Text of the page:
In industrial environments operating 24 hours a day, unplanned downtime keeps plant managers awake at night. Avoiding onerous operational disruptions is a strong reason for manufacturers to consider the cyber implications of the convergence between information technology (IT) and operational technology (OT).
Here are the main takeaways from this article:
Industrial downtime happens when manufacturers are not operating at their expected levels. Production interruptions can be divided into two categories:
Planned downtime refers to interruptions scheduled in advance, usually for maintenance, adjustments or product changeover. Examples include planned periods in which the production stops to tune up machinery.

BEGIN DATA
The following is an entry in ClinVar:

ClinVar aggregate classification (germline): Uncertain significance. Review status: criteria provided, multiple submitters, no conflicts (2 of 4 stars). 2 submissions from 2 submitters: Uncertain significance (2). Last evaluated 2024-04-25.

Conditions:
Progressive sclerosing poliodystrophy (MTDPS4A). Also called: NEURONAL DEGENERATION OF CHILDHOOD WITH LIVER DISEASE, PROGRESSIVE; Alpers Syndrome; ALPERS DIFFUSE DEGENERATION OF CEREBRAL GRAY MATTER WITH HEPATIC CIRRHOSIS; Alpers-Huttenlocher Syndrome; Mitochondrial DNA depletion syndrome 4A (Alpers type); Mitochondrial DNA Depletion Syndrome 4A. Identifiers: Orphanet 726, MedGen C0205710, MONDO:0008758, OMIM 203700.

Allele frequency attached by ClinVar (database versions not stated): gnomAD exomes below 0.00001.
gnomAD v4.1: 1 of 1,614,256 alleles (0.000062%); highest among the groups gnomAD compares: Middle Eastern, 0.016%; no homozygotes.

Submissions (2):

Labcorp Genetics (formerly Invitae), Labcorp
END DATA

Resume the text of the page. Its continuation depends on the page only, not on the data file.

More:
Planned maintenance and equipment inspections are often considered crucial to reducing the chance of unplanned downtime. According to a study conducted by Forrester Consulting on behalf of IBM, unplanned downtime costs 35% more per minute than planned downtime.
Unplanned downtime refers to unexpected incidents that can cause the production line to stop for an undetermined amount of time. Common examples include equipment or system failure, human error and cybersecurity incidents. Lack of personnel to cover shifts or materials can also contribute to interruptions in production.
In a manufacturing environment, accidentally unplugging a cable can disrupt production and lead to costly downtime. A single engineering workstation experiencing the dreaded blue screen of death can also cost tens of thousands of dollars in missed production.